Iraqi Forces Begin Offensive to Retake Western Mosul
Nearly a month after completing operations to push the Islamic State out of the eastern neighborhoods of Mosul, Iraqi Prime Minister Haider al-Abadi said Sunday that the planned push to retake the rest of the city on the western bank of the Tigris River has begun. Approximately 1,000 Islamic State militants are believed to still be entrenched in the city. Iraqi troops and embedded U.S. Special Forces backed by U.S. and coalition airstrikes have begun advancing on the city from the south. Islamic State fighters are resisting the Iraqi advance in villages on the outskirts of the city, but on Tuesday Iraqi forces took the strategic town of Abu Saif, near the Mosul airport. Military planners anticipate a fierce fight in dense urban terrain. "Eastern Mosul was a little more open," one U.S. F-22 pilot told the Los Angeles Times. "You could look out and identify things like Mosul University. In the west, it’s a high-density environment. People live in apartment buildings and areas that are in much closer quarters.” Because of the complicated environment, U.S. military advisers will be assisting closer to the frontlines in western Mosul, Lt. Gen. Stephen Townsend said Monday.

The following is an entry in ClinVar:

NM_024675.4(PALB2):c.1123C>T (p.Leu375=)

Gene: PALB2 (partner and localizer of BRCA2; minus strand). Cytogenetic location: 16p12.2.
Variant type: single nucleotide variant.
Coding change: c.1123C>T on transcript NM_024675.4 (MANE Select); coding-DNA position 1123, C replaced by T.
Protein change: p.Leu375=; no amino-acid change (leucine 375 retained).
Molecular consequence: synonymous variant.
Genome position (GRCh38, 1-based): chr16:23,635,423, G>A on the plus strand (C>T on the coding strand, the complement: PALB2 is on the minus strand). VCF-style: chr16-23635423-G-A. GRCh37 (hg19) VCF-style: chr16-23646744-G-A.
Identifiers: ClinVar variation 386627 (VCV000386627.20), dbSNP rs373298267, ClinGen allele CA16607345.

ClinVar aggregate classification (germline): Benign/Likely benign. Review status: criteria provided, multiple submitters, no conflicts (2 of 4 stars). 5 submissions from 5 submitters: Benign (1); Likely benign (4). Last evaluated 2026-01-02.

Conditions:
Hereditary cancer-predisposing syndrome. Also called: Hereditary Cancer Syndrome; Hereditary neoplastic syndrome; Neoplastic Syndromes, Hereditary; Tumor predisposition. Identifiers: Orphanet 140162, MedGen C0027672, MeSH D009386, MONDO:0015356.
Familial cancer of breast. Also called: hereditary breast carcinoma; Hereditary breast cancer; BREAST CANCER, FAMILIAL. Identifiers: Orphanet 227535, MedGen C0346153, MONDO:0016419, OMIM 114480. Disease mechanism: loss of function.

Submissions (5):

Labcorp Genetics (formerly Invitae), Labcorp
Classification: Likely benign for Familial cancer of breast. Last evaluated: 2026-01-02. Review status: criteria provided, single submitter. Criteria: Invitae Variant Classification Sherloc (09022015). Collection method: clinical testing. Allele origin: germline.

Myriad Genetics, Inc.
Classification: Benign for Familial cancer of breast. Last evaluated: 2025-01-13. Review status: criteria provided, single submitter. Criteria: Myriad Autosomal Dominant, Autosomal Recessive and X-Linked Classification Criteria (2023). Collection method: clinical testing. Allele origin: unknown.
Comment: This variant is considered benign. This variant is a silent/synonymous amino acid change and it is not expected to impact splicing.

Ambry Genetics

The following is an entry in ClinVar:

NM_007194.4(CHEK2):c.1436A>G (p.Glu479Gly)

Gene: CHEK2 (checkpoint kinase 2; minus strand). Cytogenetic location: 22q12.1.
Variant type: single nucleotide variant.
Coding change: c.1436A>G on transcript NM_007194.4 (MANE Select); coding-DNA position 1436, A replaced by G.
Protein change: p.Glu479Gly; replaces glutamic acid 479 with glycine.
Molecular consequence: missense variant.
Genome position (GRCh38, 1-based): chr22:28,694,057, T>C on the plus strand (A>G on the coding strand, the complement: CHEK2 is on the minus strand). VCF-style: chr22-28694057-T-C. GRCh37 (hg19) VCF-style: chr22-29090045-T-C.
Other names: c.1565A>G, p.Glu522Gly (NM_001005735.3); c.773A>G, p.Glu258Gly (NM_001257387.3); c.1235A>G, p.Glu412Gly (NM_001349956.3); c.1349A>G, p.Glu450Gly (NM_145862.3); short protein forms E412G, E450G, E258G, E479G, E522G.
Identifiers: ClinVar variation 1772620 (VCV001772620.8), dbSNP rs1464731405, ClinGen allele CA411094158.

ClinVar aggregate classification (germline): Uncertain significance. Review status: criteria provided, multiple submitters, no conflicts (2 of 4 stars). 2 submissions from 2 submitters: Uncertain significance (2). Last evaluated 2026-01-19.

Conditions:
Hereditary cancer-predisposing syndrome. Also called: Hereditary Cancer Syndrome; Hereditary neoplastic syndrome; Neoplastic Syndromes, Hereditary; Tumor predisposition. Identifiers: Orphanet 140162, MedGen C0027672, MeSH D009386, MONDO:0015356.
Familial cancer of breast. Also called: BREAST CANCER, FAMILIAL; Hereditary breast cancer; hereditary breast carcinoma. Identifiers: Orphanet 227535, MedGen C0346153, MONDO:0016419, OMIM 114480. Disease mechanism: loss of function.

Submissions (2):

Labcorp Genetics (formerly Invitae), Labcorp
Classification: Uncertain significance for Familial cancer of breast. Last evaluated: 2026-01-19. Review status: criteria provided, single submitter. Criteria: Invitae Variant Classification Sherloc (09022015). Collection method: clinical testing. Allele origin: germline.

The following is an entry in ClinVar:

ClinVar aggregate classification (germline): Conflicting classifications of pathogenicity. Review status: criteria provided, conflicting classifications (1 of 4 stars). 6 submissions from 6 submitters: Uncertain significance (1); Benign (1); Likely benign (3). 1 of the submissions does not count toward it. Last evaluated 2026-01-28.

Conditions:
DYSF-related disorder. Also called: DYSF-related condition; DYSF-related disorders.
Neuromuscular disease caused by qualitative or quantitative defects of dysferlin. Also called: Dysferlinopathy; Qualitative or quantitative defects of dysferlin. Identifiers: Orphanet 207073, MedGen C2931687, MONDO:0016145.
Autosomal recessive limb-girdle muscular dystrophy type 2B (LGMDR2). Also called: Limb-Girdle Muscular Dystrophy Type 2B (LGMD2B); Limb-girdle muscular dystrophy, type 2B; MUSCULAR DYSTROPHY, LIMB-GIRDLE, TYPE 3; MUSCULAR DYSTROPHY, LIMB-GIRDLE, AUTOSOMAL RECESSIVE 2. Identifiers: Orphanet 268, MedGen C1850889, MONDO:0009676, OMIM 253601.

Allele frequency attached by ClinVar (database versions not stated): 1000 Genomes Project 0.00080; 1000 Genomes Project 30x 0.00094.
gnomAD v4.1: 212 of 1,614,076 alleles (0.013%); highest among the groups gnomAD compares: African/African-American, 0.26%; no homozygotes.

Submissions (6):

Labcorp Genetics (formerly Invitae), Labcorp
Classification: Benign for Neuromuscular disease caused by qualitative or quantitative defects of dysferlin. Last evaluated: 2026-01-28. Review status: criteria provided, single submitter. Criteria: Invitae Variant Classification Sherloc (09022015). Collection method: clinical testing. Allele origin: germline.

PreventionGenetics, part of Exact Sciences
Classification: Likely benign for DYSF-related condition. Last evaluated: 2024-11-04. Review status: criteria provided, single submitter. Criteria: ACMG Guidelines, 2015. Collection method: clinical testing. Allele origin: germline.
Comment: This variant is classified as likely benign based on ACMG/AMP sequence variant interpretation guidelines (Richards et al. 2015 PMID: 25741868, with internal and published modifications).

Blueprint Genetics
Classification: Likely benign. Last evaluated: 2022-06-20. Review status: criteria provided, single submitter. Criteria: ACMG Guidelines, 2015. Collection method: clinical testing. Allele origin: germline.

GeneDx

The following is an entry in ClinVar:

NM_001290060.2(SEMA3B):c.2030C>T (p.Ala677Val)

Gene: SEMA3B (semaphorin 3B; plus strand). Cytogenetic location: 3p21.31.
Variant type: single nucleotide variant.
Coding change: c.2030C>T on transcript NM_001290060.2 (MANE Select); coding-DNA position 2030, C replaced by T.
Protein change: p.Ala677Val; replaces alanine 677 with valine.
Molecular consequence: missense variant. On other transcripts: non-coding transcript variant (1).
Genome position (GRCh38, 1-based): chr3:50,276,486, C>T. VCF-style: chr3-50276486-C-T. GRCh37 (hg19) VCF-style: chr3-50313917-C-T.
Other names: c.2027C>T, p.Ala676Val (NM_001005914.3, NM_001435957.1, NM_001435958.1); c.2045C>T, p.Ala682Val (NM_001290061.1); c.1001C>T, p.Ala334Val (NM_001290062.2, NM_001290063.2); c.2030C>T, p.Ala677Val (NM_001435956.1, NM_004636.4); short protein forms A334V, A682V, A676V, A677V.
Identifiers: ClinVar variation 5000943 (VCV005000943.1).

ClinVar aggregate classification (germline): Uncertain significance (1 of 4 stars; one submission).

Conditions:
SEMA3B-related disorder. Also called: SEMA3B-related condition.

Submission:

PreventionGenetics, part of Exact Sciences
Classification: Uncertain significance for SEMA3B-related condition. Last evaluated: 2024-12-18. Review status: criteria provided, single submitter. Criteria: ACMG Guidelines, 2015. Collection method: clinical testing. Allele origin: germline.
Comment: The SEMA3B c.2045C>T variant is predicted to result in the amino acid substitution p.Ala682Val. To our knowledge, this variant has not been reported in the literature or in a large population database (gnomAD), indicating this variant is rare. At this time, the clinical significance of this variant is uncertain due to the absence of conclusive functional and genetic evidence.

U.S. Secretary of Defense James Mattis arrived in Baghdad yesterday on a previously unannounced trip; Mattis said he made the visit was “because I need to get current on the situation there, the political situation, the enemy situation and the friendly situation." Part of the trip has been about providing reassurance: Mattis responded to President Donald Trump’s repeated comments in which he suggested the United States should have “taken” Iraq’s oil resources after the 2003 invasion and denied that the United States has any intent of seizing Iraqi oil. "All of us in America have generally paid for our gas and oil all along, and I'm sure that we will continue to do so in the future. We're not in Iraq to seize anyone's oil," he said Monday.
While Iraqi forces are pressing toward western Mosul, residents in eastern neighborhoods of the city are worried about the Islamic State’s lingering presence. Many residents have returned to the city in the past several weeks, but they remain under threat from terrorist attacks, including suicide bombings. "Everybody is talking about the liberation but Daesh is still here," one Mosul resident told AFP. "Their drones are flying above our heads, target our homes, our hospitals, and our mosques." The operation has also been marred by recently released videos of Iraqi troops beating and summarily executing captives that have called into question the professionalism of U.S.-trained Iraqi forces.
United States Considering Conventional Ground Forces in Syria
The U.S. Defense Department is considering proposing the deployment of conventional U.S. combat troops to northeastern Syria, CNN reported last week. The size of the deployment has not been discussed publicly, but the proposal follows comments from Secretary of Defense James Mattis that the U.S.-led coalition should accelerate its campaign against the Islamic State.